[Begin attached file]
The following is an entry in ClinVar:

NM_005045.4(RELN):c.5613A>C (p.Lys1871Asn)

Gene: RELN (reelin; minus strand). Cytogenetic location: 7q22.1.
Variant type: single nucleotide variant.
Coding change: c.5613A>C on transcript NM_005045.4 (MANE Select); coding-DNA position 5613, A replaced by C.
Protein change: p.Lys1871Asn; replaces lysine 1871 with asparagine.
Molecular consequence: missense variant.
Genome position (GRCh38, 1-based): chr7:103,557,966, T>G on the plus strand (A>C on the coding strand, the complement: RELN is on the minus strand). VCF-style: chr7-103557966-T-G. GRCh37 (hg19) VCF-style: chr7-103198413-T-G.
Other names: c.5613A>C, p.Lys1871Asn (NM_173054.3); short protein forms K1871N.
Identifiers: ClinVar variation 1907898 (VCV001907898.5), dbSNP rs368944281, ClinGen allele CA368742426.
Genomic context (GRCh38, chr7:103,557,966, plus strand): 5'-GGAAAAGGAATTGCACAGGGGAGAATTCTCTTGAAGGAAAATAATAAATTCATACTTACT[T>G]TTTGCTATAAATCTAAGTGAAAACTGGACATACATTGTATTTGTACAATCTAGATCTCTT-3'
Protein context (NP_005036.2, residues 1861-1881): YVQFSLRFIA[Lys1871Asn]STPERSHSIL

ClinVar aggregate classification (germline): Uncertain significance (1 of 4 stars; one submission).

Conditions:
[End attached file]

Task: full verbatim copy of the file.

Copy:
The following is an entry in ClinVar:

NM_005045.4(RELN):c.5613A>C (p.Lys1871Asn)

Gene: RELN (reelin; minus strand). Cytogenetic location: 7q22.1.
Variant type: single nucleotide variant.
Coding change: c.5613A>C on transcript NM_005045.4 (MANE Select); coding-DNA position 5613, A replaced by C.
Protein change: p.Lys1871Asn; replaces lysine 1871 with asparagine.
Molecular consequence: missense variant.
Genome position (GRCh38, 1-based): chr7:103,557,966, T>G on the plus strand (A>C on the coding strand, the complement: RELN is on the minus strand). VCF-style: chr7-103557966-T-G. GRCh37 (hg19) VCF-style: chr7-103198413-T-G.
Other names: c.5613A>C, p.Lys1871Asn (NM_173054.3); short protein forms K1871N.
Identifiers: ClinVar variation 1907898 (VCV001907898.5), dbSNP rs368944281, ClinGen allele CA368742426.
Genomic context (GRCh38, chr7:103,557,966, plus strand): 5'-GGAAAAGGAATTGCACAGGGGAGAATTCTCTTGAAGGAAAATAATAAATTCATACTTACT[T>G]TTTGCTATAAATCTAAGTGAAAACTGGACATACATTGTATTTGTACAATCTAGATCTCTT-3'
Protein context (NP_005036.2, residues 1861-1881): YVQFSLRFIA[Lys1871Asn]STPERSHSIL

ClinVar aggregate classification (germline): Uncertain significance (1 of 4 stars; one submission).

Conditions: